Idaho F&G to Discuss Future of Hunting
Aside from a few diehard ice fishermen here and a few trappers there, not too many hunters or anglers can be found out in the field now in Idaho.
If you want to find the outdoor sports-minded types in the middle of winter, then looking for them at a major outdoor retailer would be your best shot. In order to reach their customer base, representatives from Idaho Fish and Game will be at the Idaho Falls Sportsman's Warehouse store in Ammon, from 11 a.m. until 2 p.m. Saturday, January 10.
As any Fish and Game person who has ever worn their uniform into a sporting goods store can tell you, there are always plenty of questions from hunters and anglers when they see the gray and green uniform. While representatives from the various disciplines such as wildlife, fisheries, and enforcement will be on hand to talk to the public, all will be discussing how the proposed revenue increase will affect future Fish and Game operations.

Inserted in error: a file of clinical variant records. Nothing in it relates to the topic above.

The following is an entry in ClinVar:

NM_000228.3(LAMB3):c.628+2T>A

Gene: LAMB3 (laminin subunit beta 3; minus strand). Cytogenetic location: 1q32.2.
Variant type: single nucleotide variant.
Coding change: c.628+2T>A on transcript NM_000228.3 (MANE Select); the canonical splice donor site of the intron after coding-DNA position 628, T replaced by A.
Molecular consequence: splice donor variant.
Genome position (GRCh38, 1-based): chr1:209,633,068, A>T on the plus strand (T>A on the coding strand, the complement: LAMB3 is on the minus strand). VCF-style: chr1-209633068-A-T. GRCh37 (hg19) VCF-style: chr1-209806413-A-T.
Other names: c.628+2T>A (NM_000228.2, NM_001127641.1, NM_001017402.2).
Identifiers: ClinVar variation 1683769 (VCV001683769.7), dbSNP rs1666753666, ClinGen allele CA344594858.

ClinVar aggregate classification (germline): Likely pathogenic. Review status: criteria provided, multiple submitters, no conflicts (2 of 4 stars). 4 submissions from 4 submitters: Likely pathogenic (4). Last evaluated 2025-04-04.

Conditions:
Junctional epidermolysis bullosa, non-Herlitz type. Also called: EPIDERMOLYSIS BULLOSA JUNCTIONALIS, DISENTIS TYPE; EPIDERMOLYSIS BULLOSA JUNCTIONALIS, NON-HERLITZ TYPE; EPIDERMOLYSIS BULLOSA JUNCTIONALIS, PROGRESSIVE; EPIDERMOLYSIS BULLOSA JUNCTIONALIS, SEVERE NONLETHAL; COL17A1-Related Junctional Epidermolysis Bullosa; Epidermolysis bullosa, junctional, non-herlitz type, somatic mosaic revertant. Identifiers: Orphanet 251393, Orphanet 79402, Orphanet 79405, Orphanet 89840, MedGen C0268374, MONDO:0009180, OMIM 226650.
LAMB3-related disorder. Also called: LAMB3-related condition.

"Fish and Game wants sportsmen to know that we're running on empty and that before the vapors run out we need their support to get a fee increase approved by the legislature," said Gregg Losinski, regional conservation educator. "We'll have biologists present to talk to the public about deer and elk, and even about the impact of wolves; but all management ultimately depends on the resources available to get the job done."
Fish and Game routinely holds open house meetings across the state to discuss various management aspects regarding Idaho's fish and wildlife and informal opportunities like the one planned for this Saturday are becoming more common also.
"We understand that in today's world there never seems to be enough time for folks and that setting aside a whole evening to attend a public meeting can be difficult; these casual drop-in situations help us to reach the general sportsman who is interested about things, but maybe not enough to drive to a special meeting," Losinski said.
The Fish and Game information table will be just inside the entrance to Sportsman's Warehouse in Ammon.
"If we get lots of interest we'll stay longer, our goal is to let the public know what it takes to manage their fish & wildlife resources," Losinski said.